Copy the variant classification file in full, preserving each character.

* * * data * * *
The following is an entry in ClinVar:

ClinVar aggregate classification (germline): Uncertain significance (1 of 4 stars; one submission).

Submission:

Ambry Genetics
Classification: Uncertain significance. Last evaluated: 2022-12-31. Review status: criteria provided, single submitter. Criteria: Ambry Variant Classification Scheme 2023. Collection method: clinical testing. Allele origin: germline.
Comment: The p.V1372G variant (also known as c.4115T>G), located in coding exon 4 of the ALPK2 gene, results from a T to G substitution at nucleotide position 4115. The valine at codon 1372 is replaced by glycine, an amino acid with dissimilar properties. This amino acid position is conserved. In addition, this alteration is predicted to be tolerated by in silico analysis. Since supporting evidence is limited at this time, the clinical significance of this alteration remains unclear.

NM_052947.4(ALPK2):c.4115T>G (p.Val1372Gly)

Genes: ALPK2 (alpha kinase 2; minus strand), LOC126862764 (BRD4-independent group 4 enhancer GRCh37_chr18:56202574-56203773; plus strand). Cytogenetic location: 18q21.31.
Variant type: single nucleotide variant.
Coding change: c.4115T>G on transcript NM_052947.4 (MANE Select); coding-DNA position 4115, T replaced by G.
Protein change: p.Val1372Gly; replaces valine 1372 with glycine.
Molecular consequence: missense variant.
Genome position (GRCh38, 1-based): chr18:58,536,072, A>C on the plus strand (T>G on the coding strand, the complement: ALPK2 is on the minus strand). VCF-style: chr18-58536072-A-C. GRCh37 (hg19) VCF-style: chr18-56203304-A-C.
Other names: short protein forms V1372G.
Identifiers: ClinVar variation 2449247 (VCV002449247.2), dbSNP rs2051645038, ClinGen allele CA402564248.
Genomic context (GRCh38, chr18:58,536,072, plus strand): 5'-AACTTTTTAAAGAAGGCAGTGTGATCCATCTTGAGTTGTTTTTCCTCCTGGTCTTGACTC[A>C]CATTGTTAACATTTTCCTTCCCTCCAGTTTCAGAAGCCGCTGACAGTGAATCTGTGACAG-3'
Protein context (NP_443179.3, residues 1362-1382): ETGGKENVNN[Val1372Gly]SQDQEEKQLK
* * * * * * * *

The following is an entry in ClinVar:

ClinVar aggregate classification (germline): Uncertain significance (1 of 4 stars; one submission).

Submission:

Ambry Genetics
Classification: Uncertain significance. Last evaluated: 2022-12-31. Review status: criteria provided, single submitter. Criteria: Ambry Variant Classification Scheme 2023. Collection method: clinical testing. Allele origin: germline.
Comment: The p.V1372G variant (also known as c.4115T>G), located in coding exon 4 of the ALPK2 gene, results from a T to G substitution at nucleotide position 4115. The valine at codon 1372 is replaced by glycine, an amino acid with dissimilar properties. This amino acid position is conserved. In addition, this alteration is predicted to be tolerated by in silico analysis. Since supporting evidence is limited at this time, the clinical significance of this alteration remains unclear.

NM_052947.4(ALPK2):c.4115T>G (p.Val1372Gly)

Genes: ALPK2 (alpha kinase 2; minus strand), LOC126862764 (BRD4-independent group 4 enhancer GRCh37_chr18:56202574-56203773; plus strand). Cytogenetic location: 18q21.31.
Variant type: single nucleotide variant.
Coding change: c.4115T>G on transcript NM_052947.4 (MANE Select); coding-DNA position 4115, T replaced by G.
Protein change: p.Val1372Gly; replaces valine 1372 with glycine.
Molecular consequence: missense variant.
Genome position (GRCh38, 1-based): chr18:58,536,072, A>C on the plus strand (T>G on the coding strand, the complement: ALPK2 is on the minus strand). VCF-style: chr18-58536072-A-C. GRCh37 (hg19) VCF-style: chr18-56203304-A-C.
Other names: short protein forms V1372G.
Identifiers: ClinVar variation 2449247 (VCV002449247.2), dbSNP rs2051645038, ClinGen allele CA402564248.
Genomic context (GRCh38, chr18:58,536,072, plus strand): 5'-AACTTTTTAAAGAAGGCAGTGTGATCCATCTTGAGTTGTTTTTCCTCCTGGTCTTGACTC[A>C]CATTGTTAACATTTTCCTTCCCTCCAGTTTCAGAAGCCGCTGACAGTGAATCTGTGACAG-3'
Protein context (NP_443179.3, residues 1362-1382): ETGGKENVNN[Val1372Gly]SQDQEEKQLK